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Wednesday, November 23, 2016

Writing Ideas - New Novel, part 956, Publishing, Protagonists, Examples: The Fox’s Honor

23 November 2016, Writing Ideas - New Novel, part 956, Publishing, Protagonists, Examples: The Fox’s Honor  

Announcement: Delay, my new novels can be seen on the internet, but the publisher has delayed all their fiction output due to the economy.  I'll keep you informed.  More information can be found at  Check out my novels--I think you'll really enjoy them.

Introduction: I wrote the novel Aksinya: Enchantment and the Daemon. This was my 21st novel and through this blog, I gave you the entire novel in installments that included commentary on the writing. In the commentary, in addition to other general information on writing, I explained, how the novel was constructed, the metaphors and symbols in it, the writing techniques and tricks I used, and the way I built the scenes. You can look back through this blog and read the entire novel beginning with

I'm using this novel as an example of how I produce, market, and eventually (we hope) get a novel published. I'll keep you informed along the way.

Today's Blog: To see the steps in the publication process, visit my writing website and select "production schedule," you will be sent to

The four plus one basic rules I employ when writing:

1. Don't confuse your readers.

2. Entertain your readers.

3. Ground your readers in the writing.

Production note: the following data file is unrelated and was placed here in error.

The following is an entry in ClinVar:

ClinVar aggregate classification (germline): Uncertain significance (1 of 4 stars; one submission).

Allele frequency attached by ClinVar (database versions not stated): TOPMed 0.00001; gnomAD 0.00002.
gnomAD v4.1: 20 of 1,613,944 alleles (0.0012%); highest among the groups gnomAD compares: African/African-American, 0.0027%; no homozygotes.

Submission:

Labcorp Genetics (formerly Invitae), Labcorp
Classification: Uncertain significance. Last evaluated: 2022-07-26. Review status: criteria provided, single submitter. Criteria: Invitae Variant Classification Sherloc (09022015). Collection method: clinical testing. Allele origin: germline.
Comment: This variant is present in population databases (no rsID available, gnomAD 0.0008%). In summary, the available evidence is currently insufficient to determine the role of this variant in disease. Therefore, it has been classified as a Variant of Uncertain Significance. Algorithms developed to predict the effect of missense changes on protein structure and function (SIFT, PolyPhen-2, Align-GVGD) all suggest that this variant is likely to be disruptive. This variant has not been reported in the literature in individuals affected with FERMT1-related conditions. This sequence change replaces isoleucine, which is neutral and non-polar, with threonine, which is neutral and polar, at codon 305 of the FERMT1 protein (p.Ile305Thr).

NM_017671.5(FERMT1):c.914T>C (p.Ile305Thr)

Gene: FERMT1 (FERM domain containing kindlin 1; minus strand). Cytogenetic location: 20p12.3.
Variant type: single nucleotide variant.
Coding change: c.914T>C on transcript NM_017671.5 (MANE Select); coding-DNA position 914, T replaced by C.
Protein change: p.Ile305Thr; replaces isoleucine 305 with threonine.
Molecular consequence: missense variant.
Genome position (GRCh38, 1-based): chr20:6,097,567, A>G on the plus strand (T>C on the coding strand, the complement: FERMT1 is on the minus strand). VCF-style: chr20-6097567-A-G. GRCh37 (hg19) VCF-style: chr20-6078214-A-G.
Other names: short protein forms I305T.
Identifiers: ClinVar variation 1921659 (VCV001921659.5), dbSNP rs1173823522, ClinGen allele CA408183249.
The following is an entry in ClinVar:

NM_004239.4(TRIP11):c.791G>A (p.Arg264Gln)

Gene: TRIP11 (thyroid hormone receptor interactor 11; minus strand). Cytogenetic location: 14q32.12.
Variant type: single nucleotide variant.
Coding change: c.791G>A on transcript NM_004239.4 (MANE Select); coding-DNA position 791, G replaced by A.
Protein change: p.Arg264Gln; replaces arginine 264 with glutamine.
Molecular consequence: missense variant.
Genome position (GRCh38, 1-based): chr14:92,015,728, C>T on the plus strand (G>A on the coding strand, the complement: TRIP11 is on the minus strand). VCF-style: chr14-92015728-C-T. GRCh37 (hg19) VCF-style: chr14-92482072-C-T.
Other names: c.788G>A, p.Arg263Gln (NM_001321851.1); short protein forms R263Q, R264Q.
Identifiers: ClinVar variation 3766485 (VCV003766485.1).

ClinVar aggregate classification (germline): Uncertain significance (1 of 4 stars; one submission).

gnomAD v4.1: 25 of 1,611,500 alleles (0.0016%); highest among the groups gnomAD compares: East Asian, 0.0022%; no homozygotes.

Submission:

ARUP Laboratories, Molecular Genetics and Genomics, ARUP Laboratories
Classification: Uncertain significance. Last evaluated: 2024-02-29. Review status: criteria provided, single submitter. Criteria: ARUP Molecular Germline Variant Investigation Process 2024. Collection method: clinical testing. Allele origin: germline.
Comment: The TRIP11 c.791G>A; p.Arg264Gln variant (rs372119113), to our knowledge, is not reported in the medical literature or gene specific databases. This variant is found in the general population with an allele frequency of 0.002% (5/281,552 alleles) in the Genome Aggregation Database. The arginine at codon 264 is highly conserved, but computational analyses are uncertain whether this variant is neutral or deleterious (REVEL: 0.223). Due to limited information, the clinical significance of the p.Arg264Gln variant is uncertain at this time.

4. Don't show (or tell) everything.

     4a. Show what can be seen, heard, felt, smelled, and tasted on the stage of the novel.

5. Immerse yourself in the world of your writing.

All novels have five discrete parts:

1.  The initial scene (the beginning)

2.  The rising action

3.  The climax

4.  The falling action

5.  The dénouement

The theme statement of my 26th novel, working title, Shape, proposed title, Essie: Enchantment and the Aos Si, is this: Mrs. Lyons captures a shape-shifting girl in her pantry and rehabilitates her.

I finished writing my 27th novel, working title, Claire, potential title Sorcha: Enchantment and the Curse.  This might need some tweaking.  The theme statement is: Claire (Sorcha) Davis accepts Shiggy, a dangerous screw-up, into her Stela branch of the organization and rehabilitates her.  

Here is the cover proposal for Essie: Enchantment and the Aos SiEssie is my 26th novel.